Standing in front of a crowd of about 100 people at a Rochester Chamber of Commerce luncheon, Walz and Davis made a striking contrast. Walz is stocky, with closely cropped hair and the verbal speed of a bullet train. Davis is tall, blonde and measured.
The two even sparred differently. Davis politely sniped at Walz's record on energy and the economy. Walz politely growled at Davis's use of Republican talking points.
The two shared the most similarities in their approaches to the government bail-outs. Walz voted against the $700 billion bail out package on the basis that it did not provide enough oversight or guarantee that taxpayers would get their money back.
"This bail-out bill and what happened to create this was a break down in personal responsibility from people who took loans to people who gave loans. It was a break down in oversight. How can we not see this stream roller coming at us? What we need to do is we need to bring that back into the situation. We need to make sure of that if we're going to have rules we're going to play by. I don't believe the government should be a player in the market, but there needs to be a referee on the field and there hasn't been one," Walz said.
Republican Brian Davis pointed out that Walz did vote to prop up mortgage giants, Fannie Mae and Freddie Mac. He would not have voted for either bail-out, Davis said.
"We allowed institutions to over-leverage, we allowed individuals to get loans they didn't have the capacity to keep up with and pay for. We had an energy crisis that developed and that led to this housing crisis. I believe that a bail-out bill must first address some of these underlying problems including getting rid of the subprime lending practices that have developed in this country over the last 10 years," Davis said.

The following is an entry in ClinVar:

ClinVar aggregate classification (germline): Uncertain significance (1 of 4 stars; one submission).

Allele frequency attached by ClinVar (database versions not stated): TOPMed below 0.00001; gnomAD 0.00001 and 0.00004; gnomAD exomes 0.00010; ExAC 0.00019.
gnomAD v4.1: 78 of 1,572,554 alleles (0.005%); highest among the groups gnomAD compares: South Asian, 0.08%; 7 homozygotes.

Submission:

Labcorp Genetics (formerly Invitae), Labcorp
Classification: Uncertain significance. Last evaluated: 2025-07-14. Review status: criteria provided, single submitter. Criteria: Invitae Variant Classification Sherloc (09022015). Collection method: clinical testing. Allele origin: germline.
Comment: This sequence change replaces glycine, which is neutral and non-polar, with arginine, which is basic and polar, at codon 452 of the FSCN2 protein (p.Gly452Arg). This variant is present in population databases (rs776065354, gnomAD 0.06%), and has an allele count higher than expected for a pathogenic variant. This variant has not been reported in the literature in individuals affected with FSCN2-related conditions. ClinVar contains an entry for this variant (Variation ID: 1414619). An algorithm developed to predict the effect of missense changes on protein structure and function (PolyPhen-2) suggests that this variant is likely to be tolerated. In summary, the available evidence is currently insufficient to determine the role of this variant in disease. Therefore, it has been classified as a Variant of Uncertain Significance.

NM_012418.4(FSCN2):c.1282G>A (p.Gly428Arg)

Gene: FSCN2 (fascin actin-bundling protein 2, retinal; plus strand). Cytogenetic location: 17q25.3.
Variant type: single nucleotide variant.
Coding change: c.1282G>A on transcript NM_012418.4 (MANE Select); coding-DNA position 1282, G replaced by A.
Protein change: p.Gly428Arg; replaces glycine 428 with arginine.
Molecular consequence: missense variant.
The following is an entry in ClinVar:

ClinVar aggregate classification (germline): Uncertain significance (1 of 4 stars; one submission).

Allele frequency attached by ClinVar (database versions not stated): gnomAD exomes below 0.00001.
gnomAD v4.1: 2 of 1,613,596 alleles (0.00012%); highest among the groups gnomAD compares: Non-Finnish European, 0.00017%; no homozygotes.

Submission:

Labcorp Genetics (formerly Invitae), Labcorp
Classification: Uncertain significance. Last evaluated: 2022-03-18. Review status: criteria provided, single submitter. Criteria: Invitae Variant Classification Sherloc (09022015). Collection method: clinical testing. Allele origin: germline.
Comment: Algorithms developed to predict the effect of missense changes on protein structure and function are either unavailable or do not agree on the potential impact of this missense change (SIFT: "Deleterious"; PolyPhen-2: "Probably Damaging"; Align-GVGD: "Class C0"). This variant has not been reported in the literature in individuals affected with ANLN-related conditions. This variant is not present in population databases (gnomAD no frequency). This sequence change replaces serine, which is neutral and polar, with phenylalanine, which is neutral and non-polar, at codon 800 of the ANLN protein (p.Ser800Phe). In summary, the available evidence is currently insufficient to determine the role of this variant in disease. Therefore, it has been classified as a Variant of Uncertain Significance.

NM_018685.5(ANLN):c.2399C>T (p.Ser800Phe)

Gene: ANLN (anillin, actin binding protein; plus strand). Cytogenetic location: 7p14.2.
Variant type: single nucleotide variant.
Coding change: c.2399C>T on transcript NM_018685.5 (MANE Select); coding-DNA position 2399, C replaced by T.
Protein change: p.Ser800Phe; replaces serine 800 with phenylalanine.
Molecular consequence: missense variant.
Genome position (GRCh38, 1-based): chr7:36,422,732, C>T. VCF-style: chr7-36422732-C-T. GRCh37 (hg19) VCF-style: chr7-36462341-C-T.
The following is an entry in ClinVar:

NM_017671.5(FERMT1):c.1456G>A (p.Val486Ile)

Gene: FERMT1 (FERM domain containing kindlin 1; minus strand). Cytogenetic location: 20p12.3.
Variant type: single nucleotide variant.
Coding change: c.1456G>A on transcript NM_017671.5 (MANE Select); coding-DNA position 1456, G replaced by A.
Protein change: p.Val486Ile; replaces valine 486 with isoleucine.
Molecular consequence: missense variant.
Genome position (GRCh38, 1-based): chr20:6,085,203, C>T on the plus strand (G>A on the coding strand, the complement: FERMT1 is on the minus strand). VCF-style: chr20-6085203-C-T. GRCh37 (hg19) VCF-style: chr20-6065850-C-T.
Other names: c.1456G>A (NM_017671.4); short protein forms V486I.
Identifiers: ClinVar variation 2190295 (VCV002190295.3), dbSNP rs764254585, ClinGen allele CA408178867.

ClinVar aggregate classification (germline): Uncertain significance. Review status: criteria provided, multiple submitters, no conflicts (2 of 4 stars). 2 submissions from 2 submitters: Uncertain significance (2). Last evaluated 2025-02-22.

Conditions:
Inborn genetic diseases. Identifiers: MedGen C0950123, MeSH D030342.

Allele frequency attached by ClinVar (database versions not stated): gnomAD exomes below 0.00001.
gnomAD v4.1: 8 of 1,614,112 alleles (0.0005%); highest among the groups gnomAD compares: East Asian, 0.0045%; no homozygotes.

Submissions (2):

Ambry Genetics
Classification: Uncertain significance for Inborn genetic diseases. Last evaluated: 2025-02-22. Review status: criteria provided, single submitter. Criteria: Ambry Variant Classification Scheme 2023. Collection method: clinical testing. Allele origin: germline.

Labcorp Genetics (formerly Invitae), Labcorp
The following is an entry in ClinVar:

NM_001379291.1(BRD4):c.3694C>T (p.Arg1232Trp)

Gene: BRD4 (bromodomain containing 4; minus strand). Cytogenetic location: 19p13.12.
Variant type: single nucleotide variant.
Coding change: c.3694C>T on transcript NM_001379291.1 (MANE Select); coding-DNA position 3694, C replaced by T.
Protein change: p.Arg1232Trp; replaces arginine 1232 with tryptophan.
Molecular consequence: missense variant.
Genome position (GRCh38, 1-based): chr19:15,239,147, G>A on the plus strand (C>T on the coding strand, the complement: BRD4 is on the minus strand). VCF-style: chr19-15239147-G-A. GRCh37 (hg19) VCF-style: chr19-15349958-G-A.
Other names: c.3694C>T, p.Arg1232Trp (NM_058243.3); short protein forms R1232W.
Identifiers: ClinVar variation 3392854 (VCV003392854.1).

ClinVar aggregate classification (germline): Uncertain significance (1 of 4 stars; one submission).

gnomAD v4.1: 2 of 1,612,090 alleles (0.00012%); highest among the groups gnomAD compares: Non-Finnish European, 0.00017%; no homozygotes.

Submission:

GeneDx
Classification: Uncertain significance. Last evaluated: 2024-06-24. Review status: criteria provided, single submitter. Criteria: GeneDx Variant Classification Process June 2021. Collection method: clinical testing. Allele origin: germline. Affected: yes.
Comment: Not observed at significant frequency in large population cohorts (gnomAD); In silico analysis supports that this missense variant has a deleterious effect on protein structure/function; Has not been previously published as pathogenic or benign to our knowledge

Concern over the future of social security has taken a back seat to the debate over the economy. President Bush hoped to privatize social security and would have allowed people to put their money into the stock market. Brian Davis argued that social security is still under-funded and the U.S. can either do something like increase payroll taxes to fund it, or privatize.
"I do support one idea that's worth investigating. It's a partial privatization, an optional privitization for younger workers. We did the same thing with 403b's. It's tied to the economy, to the health of the economy," Davis said.
Tim Walz claimed the huge declines in the stock market are evidence that privitization is not the answer.
"If you privatize, even the young workers, be very, very clear on this; the young workers are paying in to pay the retired workers now their money. So if you say I'm for paritial for privitatization, you're not partially pregnant. You're either privatized or your not," Walz said
When candidates weren't talking about the economy, they were talking about energy. The nation's energy plan needs to be more than 'a barrel of oil,' Walz said. He said he was part of a bipartisan effort to increase off-shore drilling and support for alternative energies.
"The key to this is not just drill here, drill now. It's drill here wisely. Use those resources to transition to alternative and sustainable future that creates jobs in America and takes the magnet of war from the Middle East away," Walz said.
Alternative energies like wind and ethanol would in turn support jobs in Minnesota, Walz said.
Davis is a strong proponent of drilling in the Arctic National Wildlife Refuge and off-shore.
"I support an all-above energy policy. In addition to more drilling we need to utilize our coal resources. We have more coal reserves than any other country in the world. Over the last 30 to 40 years we have improved coal combustion much better than we have in the past," Davis said.
Davis says he supports alternative energies, but in previous interviews he has said that cars don't run on wind power.
Local issues were also part of the mix. Recently the Rochester Chamber of Commerce endorsed a plan for high speed rail from Rochester to the Twin Cities. Brian Davis said he would want to make sure that spending federal dollars on a rail line for 100,000 people would make fiscal sense. Walz said the rail line would be part of an investment in transportation.